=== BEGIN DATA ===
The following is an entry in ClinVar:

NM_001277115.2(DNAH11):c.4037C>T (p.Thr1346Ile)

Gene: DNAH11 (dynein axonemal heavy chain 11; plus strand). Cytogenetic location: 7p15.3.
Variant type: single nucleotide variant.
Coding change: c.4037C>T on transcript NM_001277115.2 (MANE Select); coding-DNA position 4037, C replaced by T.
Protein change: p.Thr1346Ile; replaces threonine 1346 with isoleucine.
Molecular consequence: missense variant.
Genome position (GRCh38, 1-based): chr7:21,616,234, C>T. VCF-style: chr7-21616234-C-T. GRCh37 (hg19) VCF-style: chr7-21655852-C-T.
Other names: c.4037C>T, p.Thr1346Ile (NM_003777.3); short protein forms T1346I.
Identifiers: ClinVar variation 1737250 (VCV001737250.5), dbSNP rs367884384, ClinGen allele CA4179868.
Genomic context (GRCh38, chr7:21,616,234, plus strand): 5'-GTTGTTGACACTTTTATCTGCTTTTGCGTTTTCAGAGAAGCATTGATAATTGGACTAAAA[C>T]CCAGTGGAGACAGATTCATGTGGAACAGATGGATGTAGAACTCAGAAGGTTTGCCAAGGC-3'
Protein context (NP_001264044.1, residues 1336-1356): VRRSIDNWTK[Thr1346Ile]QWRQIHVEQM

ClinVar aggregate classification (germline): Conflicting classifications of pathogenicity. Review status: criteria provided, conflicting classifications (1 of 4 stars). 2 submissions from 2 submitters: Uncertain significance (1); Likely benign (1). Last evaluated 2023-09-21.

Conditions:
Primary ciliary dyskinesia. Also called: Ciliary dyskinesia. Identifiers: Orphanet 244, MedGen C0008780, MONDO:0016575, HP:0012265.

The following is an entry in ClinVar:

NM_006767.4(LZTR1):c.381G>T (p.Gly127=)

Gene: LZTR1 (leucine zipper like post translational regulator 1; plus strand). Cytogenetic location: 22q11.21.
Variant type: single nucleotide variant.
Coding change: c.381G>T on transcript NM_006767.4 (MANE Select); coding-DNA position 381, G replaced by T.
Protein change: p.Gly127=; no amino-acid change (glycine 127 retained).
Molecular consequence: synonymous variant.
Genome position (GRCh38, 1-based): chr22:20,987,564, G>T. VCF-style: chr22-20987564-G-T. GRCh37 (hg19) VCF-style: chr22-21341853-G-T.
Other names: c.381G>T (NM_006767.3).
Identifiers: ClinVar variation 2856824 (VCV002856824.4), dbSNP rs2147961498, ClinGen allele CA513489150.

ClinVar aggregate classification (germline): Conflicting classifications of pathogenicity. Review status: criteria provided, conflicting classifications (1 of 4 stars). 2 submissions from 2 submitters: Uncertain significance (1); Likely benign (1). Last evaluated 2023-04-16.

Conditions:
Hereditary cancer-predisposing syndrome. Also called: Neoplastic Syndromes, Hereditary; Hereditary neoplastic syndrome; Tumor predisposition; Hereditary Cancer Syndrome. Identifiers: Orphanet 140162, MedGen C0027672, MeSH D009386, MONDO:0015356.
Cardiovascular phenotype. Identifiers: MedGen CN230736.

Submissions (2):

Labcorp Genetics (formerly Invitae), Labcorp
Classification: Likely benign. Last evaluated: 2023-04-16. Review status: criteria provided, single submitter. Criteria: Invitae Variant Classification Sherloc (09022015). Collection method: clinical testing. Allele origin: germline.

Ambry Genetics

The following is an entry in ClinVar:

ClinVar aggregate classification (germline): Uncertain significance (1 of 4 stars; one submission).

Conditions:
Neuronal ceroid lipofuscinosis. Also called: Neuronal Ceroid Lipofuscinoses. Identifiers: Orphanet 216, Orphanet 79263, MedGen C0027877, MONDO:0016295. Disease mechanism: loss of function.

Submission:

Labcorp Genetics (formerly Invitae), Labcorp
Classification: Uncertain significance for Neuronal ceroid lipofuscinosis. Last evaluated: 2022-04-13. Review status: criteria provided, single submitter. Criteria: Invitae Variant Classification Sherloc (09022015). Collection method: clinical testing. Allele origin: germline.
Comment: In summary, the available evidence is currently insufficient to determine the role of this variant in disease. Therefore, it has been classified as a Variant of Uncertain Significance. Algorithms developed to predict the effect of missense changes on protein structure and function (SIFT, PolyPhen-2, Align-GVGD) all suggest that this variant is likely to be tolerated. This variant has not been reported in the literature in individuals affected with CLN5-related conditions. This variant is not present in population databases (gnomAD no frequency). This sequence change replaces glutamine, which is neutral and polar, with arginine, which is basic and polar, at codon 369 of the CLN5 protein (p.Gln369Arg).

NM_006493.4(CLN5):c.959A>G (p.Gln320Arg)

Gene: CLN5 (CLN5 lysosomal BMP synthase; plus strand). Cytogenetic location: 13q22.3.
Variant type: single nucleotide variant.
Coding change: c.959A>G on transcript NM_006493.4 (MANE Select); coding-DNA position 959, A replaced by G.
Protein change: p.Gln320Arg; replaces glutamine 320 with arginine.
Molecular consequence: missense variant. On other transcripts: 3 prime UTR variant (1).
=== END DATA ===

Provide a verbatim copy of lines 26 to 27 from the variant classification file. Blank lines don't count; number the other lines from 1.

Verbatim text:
ClinVar aggregate classification (germline): Conflicting classifications of pathogenicity. Review status: criteria provided, conflicting classifications (1 of 4 stars). 2 submissions from 2 submitters: Uncertain significance (1); Likely benign (1). Last evaluated 2023-04-16.

Conditions: